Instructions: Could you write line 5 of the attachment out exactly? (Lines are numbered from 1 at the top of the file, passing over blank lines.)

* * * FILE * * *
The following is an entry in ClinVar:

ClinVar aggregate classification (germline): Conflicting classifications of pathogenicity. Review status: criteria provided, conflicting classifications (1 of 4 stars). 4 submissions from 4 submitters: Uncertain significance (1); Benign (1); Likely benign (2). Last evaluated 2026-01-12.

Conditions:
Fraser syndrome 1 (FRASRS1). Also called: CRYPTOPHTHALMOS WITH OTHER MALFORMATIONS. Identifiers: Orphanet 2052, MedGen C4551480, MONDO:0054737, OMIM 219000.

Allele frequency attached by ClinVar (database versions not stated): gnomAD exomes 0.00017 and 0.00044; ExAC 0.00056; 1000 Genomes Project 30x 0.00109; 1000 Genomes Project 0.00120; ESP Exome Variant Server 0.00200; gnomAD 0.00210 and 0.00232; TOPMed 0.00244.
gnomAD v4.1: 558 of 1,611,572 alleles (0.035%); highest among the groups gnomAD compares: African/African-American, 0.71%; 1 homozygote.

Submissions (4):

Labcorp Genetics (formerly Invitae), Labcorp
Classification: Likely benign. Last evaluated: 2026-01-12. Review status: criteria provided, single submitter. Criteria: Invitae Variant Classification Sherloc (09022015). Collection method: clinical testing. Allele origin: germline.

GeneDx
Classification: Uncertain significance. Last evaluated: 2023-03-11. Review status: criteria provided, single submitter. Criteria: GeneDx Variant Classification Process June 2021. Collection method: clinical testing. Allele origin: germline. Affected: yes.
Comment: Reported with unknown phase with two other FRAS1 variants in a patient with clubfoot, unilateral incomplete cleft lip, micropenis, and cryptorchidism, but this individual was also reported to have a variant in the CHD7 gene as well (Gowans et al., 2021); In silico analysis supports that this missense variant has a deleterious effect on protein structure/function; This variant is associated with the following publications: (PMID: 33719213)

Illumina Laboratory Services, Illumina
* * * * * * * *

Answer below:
Allele frequency attached by ClinVar (database versions not stated): gnomAD exomes 0.00017 and 0.00044; ExAC 0.00056; 1000 Genomes Project 30x 0.00109; 1000 Genomes Project 0.00120; ESP Exome Variant Server 0.00200; gnomAD 0.00210 and 0.00232; TOPMed 0.00244.